Judging from his many televised interviews through the years — as well as his appearances on HBO’s “Hard Knocks” when the Bucs’ training camp was featured a few years ago — Licht definitely has remained true to himself, including his great sense of humor.
During all this, Licht also became a family man. Licht and his wife Blair and have three children, sons Charlie and Theodore, and daughter Zoe. There has been sadness, as well, as his father Ron — Jason’s biggest supporter — passed away in the fall of 2019. The Buccaneers pulled off a surprising win in the game following his death. (Ron and Karen moved back to Lincoln, Nebraska, decades ago.)
It has been an interesting ride during Licht’s time as the Buccaneer’s GM.
Tampa Bay went 2-14 in his first year. That earned the Bucs the top pick in the 2015 draft, which was used on Florida State star Jameis Winston.
Licht has shown a willingness to make the tough decisions as GM. Lovie Smith — who was hired before Licht — was fired as coach after a couple of seasons, and offensive coordinator Dirk Koetter was elevated to head coach. However, that did not completely pan out as Winston continued to have a propensity of committing turnovers.
Koetter was let go after the 2018 season. Licht hired that man he had praised so fondly several years earlier — Bruce Arians.

Winston threw for more than 5,000 yards and 30 touchdowns, but also threw 30 interceptions. Arians had seen enough and wanted to move on — Licht let his coach do what he thought was best.
Meanwhile, Licht and his staff were meticulously building a strong roster through the draft and trades. Sure, he infamously drafted kicker Roberto Aguayo in 2016. Aguayo struggled and after just one year, Licht owned the mistake and cut him, moving on to more important developments.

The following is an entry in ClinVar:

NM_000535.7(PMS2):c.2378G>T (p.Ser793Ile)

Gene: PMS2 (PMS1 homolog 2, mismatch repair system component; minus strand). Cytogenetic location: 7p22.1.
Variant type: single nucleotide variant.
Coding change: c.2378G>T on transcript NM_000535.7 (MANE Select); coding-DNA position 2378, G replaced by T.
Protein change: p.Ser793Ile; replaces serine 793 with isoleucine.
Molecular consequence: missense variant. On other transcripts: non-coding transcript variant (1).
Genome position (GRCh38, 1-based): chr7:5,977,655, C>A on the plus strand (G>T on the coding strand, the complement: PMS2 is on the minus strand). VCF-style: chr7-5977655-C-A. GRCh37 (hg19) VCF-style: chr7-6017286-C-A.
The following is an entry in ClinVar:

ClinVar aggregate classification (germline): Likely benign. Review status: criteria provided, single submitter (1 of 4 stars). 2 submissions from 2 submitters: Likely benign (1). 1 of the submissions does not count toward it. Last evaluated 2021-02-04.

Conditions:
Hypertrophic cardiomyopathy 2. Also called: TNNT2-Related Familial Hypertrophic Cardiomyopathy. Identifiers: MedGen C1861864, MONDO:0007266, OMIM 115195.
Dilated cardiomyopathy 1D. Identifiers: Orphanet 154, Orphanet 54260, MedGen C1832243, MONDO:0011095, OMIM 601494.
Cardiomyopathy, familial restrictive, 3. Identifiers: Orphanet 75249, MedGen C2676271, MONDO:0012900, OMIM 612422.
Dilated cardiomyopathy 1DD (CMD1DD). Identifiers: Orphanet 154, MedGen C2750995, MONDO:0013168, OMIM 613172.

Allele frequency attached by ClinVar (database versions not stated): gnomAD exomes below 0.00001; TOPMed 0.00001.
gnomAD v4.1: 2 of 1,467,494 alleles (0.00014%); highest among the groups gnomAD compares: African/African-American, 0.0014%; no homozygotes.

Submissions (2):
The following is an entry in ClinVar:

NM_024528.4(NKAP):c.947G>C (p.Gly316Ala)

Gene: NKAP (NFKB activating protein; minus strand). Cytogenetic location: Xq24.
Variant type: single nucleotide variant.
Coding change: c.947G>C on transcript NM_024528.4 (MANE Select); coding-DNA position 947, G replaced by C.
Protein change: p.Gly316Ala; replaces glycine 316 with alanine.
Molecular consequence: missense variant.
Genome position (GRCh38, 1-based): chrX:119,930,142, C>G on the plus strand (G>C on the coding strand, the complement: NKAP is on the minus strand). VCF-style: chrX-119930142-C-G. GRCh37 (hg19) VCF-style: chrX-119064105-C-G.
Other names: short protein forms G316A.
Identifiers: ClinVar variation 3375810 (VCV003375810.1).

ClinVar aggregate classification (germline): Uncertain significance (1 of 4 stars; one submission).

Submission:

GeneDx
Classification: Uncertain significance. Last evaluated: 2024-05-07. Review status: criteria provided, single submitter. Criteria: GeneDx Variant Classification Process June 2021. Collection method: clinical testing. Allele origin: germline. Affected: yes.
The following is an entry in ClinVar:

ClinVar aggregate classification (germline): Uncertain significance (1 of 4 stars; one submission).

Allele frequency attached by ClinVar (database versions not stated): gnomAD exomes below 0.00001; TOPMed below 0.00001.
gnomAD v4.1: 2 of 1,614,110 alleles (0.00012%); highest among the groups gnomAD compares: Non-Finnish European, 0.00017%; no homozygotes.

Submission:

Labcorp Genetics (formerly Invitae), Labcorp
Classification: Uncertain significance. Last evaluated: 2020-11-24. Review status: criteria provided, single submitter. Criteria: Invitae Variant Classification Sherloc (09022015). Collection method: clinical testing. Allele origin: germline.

His drafts through the years have included wide receivers Mike Evans, Chris Godwon and Scotty Miller (Packers fans remember him), offensive linemen Tristen Wirfs, Donovan Smith and Ali Marpet, defensive tackle Vita Vea, linebacker Devin White, and defensive backs Antoine Winfield, Jr., Sean Murphy-Bunting, Carlton Davis and Jordan Whitehead.
He signed former CSU Ram and Denver Bronco Shaquil Barrett as a free agent, along with defensive tackle Ndamukong Suh, and traded for pass rusher Jason Pierre-Paul.
All key players on the Super Bowl-bound Bucs.
Building such a strong roster led to the most famous haul of all last off-season.
Signing living legend Tom Brady — he of nine Super Bowl appearances and six championships during 20 years with New England.
Getting Brady led to Ron Gronkowski coming out of retirement and being traded to Tampa Bay. Licht signed running back Leonard Fournette just as the season began.
The Buccaneers did have some rough patches midway through the season, but they got those straightened out. Now here they are in the Super Bowl, going up against one of those other legendary coaches he once worked for — Andy Reid.
And Licht gets to stay home with the family all week.
No doubt most in his old hometown of Yuma will be behind him all the way — except for all those pesky Chiefs fans.